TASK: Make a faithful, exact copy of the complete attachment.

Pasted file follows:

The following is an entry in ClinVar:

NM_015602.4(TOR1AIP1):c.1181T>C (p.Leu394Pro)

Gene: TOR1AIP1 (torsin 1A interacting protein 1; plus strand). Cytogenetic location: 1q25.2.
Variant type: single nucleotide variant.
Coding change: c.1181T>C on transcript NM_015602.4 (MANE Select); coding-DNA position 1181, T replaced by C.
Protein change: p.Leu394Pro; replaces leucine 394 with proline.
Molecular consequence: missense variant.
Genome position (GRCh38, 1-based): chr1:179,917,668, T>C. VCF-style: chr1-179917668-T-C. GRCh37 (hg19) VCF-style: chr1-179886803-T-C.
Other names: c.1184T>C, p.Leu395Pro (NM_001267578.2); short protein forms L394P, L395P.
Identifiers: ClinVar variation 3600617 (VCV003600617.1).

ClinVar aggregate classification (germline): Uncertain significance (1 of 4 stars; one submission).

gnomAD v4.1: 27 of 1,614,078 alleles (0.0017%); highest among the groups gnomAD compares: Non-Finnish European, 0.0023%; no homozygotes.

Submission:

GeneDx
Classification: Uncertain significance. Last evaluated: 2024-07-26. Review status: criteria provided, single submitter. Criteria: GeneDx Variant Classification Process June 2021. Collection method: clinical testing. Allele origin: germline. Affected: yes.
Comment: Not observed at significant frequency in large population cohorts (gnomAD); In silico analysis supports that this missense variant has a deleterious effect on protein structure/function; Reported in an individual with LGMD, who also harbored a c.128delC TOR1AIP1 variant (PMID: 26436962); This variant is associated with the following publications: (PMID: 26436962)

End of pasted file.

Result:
The following is an entry in ClinVar:

NM_015602.4(TOR1AIP1):c.1181T>C (p.Leu394Pro)

Gene: TOR1AIP1 (torsin 1A interacting protein 1; plus strand). Cytogenetic location: 1q25.2.
Variant type: single nucleotide variant.
Coding change: c.1181T>C on transcript NM_015602.4 (MANE Select); coding-DNA position 1181, T replaced by C.
Protein change: p.Leu394Pro; replaces leucine 394 with proline.
Molecular consequence: missense variant.
Genome position (GRCh38, 1-based): chr1:179,917,668, T>C. VCF-style: chr1-179917668-T-C. GRCh37 (hg19) VCF-style: chr1-179886803-T-C.
Other names: c.1184T>C, p.Leu395Pro (NM_001267578.2); short protein forms L394P, L395P.
Identifiers: ClinVar variation 3600617 (VCV003600617.1).

ClinVar aggregate classification (germline): Uncertain significance (1 of 4 stars; one submission).

gnomAD v4.1: 27 of 1,614,078 alleles (0.0017%); highest among the groups gnomAD compares: Non-Finnish European, 0.0023%; no homozygotes.

Submission:

GeneDx
Classification: Uncertain significance. Last evaluated: 2024-07-26. Review status: criteria provided, single submitter. Criteria: GeneDx Variant Classification Process June 2021. Collection method: clinical testing. Allele origin: germline. Affected: yes.
Comment: Not observed at significant frequency in large population cohorts (gnomAD); In silico analysis supports that this missense variant has a deleterious effect on protein structure/function; Reported in an individual with LGMD, who also harbored a c.128delC TOR1AIP1 variant (PMID: 26436962); This variant is associated with the following publications: (PMID: 26436962)